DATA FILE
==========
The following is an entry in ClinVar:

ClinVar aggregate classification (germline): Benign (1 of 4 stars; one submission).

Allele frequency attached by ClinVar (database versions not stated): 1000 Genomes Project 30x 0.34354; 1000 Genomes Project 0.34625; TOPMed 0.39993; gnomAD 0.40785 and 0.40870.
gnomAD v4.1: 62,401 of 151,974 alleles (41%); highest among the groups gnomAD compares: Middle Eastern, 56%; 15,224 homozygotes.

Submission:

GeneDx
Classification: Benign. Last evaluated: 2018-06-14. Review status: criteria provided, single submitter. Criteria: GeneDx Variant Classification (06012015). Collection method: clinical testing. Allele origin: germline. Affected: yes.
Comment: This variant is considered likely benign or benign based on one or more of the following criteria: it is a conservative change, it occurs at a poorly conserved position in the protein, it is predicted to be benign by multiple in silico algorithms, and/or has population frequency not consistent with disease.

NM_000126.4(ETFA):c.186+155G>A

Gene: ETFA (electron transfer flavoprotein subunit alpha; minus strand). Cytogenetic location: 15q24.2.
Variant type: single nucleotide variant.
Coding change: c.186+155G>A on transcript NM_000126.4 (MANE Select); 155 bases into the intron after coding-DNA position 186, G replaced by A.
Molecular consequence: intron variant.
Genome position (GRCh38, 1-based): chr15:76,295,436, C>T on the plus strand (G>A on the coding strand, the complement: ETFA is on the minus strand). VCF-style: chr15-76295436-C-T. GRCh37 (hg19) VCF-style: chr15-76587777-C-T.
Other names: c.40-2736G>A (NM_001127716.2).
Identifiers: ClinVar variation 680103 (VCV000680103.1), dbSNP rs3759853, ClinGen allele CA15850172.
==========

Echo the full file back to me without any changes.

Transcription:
The following is an entry in ClinVar:

ClinVar aggregate classification (germline): Benign (1 of 4 stars; one submission).

Allele frequency attached by ClinVar (database versions not stated): 1000 Genomes Project 30x 0.34354; 1000 Genomes Project 0.34625; TOPMed 0.39993; gnomAD 0.40785 and 0.40870.
gnomAD v4.1: 62,401 of 151,974 alleles (41%); highest among the groups gnomAD compares: Middle Eastern, 56%; 15,224 homozygotes.

Submission:

GeneDx
Classification: Benign. Last evaluated: 2018-06-14. Review status: criteria provided, single submitter. Criteria: GeneDx Variant Classification (06012015). Collection method: clinical testing. Allele origin: germline. Affected: yes.
Comment: This variant is considered likely benign or benign based on one or more of the following criteria: it is a conservative change, it occurs at a poorly conserved position in the protein, it is predicted to be benign by multiple in silico algorithms, and/or has population frequency not consistent with disease.

NM_000126.4(ETFA):c.186+155G>A

Gene: ETFA (electron transfer flavoprotein subunit alpha; minus strand). Cytogenetic location: 15q24.2.
Variant type: single nucleotide variant.
Coding change: c.186+155G>A on transcript NM_000126.4 (MANE Select); 155 bases into the intron after coding-DNA position 186, G replaced by A.
Molecular consequence: intron variant.
Genome position (GRCh38, 1-based): chr15:76,295,436, C>T on the plus strand (G>A on the coding strand, the complement: ETFA is on the minus strand). VCF-style: chr15-76295436-C-T. GRCh37 (hg19) VCF-style: chr15-76587777-C-T.
Other names: c.40-2736G>A (NM_001127716.2).
Identifiers: ClinVar variation 680103 (VCV000680103.1), dbSNP rs3759853, ClinGen allele CA15850172.